Racism, rape, feminism, sexism, and homosexuality jokes are all part of what make the show full of the kind of belly laughs that bring tears to my eyes and leave my stomach hurting. It is not that any of these concepts are particularly funny, they are not, but the sad fact is that it sometimes feels as if we live in a world where a man could be accused of being a mysogynist pig for saying his wife is good at cooking dinner. And so, by exploring these topics as part of a comedy show, Mr Hunter is, to me and many of his fans, a freedom fighter in the war against the terrorism of political correctness.
I arrived at the show with my camera, half expecting security to relieve me of it or pass some comment but they don’t, so I figure I’m good to take a few non-flash shots.
Canadian Mr Glenn Wool is the warm-up act and I use his show to make sure my camera settings are primed for Mr Reginald D. Hunter. I feel slightly ashamed for taking pictures of the former rather than giving complete attention to his jokes which had me laughing my socks off and accidentally spilling my beer, that I hadn’t taken a mouthful of, all over the floor.
One of his jokes explored cultural differences between Ireland and Canada. It involved the Irish attitude versus the Canadian attitude to the word c**t. Another is about what happens in his mind when he’s about to make out with a beautiful woman and logically decides not to use a condom because there’s no way such a beauty could have herpies.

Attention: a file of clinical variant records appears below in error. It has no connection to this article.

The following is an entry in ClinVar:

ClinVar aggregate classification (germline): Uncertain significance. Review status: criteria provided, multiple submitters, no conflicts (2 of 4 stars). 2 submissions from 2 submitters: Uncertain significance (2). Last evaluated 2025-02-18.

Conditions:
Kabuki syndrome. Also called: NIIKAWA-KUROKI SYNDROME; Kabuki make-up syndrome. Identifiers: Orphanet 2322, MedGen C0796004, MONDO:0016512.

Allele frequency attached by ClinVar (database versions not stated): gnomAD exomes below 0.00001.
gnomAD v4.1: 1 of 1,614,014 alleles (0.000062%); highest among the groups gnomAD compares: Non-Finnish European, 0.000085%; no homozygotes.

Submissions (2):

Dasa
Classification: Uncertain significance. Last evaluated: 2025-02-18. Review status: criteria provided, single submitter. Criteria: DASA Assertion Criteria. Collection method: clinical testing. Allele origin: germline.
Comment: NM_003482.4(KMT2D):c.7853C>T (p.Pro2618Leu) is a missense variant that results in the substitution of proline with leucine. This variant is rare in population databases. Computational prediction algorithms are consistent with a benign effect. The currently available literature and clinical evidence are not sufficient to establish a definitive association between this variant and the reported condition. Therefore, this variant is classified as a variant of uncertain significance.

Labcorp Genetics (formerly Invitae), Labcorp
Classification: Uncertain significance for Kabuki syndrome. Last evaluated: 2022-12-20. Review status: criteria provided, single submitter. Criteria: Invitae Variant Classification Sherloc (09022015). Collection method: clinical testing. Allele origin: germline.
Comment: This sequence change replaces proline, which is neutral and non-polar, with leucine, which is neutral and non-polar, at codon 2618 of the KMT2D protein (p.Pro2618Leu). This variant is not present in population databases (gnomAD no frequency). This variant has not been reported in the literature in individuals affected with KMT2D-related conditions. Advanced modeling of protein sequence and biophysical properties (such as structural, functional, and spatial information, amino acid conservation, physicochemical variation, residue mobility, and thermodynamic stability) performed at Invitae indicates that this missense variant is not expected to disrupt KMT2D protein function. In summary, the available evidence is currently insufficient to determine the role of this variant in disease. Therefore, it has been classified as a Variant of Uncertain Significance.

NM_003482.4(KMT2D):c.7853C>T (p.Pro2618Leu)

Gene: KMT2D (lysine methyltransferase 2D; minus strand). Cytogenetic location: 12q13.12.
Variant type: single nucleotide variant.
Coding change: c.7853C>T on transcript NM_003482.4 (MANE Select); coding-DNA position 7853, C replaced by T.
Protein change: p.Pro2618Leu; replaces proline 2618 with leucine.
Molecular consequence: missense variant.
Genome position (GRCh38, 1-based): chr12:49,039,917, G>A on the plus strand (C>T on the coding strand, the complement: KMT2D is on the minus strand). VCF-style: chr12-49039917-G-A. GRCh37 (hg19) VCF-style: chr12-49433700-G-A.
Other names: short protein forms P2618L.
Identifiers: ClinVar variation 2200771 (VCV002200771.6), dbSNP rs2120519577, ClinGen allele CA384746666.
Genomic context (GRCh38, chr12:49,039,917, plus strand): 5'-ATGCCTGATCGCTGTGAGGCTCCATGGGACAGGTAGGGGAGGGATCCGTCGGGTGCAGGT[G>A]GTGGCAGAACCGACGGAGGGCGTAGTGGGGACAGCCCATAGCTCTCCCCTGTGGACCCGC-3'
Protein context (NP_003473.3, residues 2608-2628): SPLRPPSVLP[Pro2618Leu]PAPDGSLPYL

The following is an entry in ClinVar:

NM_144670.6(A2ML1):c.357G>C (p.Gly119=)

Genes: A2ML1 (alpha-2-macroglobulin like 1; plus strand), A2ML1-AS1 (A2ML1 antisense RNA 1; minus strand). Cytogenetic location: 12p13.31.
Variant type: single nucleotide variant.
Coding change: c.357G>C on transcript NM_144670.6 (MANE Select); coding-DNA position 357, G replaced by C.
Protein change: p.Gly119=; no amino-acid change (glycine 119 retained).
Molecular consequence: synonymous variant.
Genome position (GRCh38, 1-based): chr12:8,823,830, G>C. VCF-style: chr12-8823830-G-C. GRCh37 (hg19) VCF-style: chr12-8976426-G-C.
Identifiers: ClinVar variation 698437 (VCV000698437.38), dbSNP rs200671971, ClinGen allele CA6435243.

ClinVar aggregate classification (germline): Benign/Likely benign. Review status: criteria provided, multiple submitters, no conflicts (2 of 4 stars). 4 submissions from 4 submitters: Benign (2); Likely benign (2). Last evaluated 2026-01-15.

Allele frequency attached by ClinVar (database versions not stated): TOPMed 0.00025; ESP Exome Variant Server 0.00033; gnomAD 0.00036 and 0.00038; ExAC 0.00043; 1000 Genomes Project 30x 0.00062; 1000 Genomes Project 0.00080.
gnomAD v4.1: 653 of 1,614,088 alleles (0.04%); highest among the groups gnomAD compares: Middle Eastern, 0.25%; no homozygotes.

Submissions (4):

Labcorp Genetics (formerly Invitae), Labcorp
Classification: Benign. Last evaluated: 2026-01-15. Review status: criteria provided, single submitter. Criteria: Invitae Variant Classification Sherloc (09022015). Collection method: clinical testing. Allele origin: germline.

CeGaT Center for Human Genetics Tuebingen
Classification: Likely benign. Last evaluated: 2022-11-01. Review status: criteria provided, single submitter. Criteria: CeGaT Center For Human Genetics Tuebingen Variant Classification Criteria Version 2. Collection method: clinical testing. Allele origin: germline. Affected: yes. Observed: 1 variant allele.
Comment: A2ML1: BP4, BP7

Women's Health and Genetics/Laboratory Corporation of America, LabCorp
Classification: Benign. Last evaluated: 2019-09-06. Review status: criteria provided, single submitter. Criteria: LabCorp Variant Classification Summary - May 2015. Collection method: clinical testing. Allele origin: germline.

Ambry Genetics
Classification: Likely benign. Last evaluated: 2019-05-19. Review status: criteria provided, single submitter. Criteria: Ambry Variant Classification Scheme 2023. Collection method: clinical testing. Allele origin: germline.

After Mr Wool there is an intermission where I go out to get another drink. During this time a security man approaches and asks me if I was the one taking photos in the front row. I guiltily say I was and that I was taking them for a blog post.
“The manager says not to take photos during the show because of aesthetics but that you can take a few from the back during the first five minutes,” he says.
“I only wanted one or two,” I explain.
“It doesn’t matter,” he says.
Feeling a little dejected, I content myself to a few back of the room photos at the start of the show. I don’t have a zoom and it’s low light so they’re not great shots, but it’s better than nothing and I can understand how someone snapping photos could be a little irritating to a performer.
During a brief pause in Mr Hunter’s show a friendly lady beside me, who I had chatted a bit to pre-show, asks me why I’m not taking any photos and I tell her the story.
Mr Hunter comes back on stage and asks if the break was okay and the lady beside me calls out that it was “too long.”
I call out, “It was perfect.”
She says I was kissing his ass and scolds him for not letting me take a photo.
Mr Hunter replies, “Is she your friend, or are you a man?”
“I’m a man,” I erupt but instantly feel a bit guilty since this lady was quite nice and friendly. The show moves on past this wee hiccup but I’m left with a mild sense of unease.
The rest of the show tackles lots of dark issues in a manner which almost make one feel guilty for laughing. But that’s what makes his shows so enjoyable. At one point he said he was going to talk about feminism and I instantly shatter into a million pieces. Inciting laughter when just attempting to talk about it, he switches to joking about transgender people instead.
The show ends all too soon and when it does I chat to a few women outside in the smoking area who all say they loved the show but remarked that one had to “leave your principles at the door” at such an event. They must be feminists, I think.
On passing the hall where the gig was I see that Mr Hunter is off the stage but still in the room so I decide to seize the opportunity for a chin wag.
“Sorry if that photo incident was a bit awkward,” I say.
“Naw, man, you was defending me,” he says and gives me a big bear hug.
After a brief and funny chat he asks my name, shakes my hand, and tells me it was good to meet me.
“It was good to meet you, too, brah!” I say, because it was.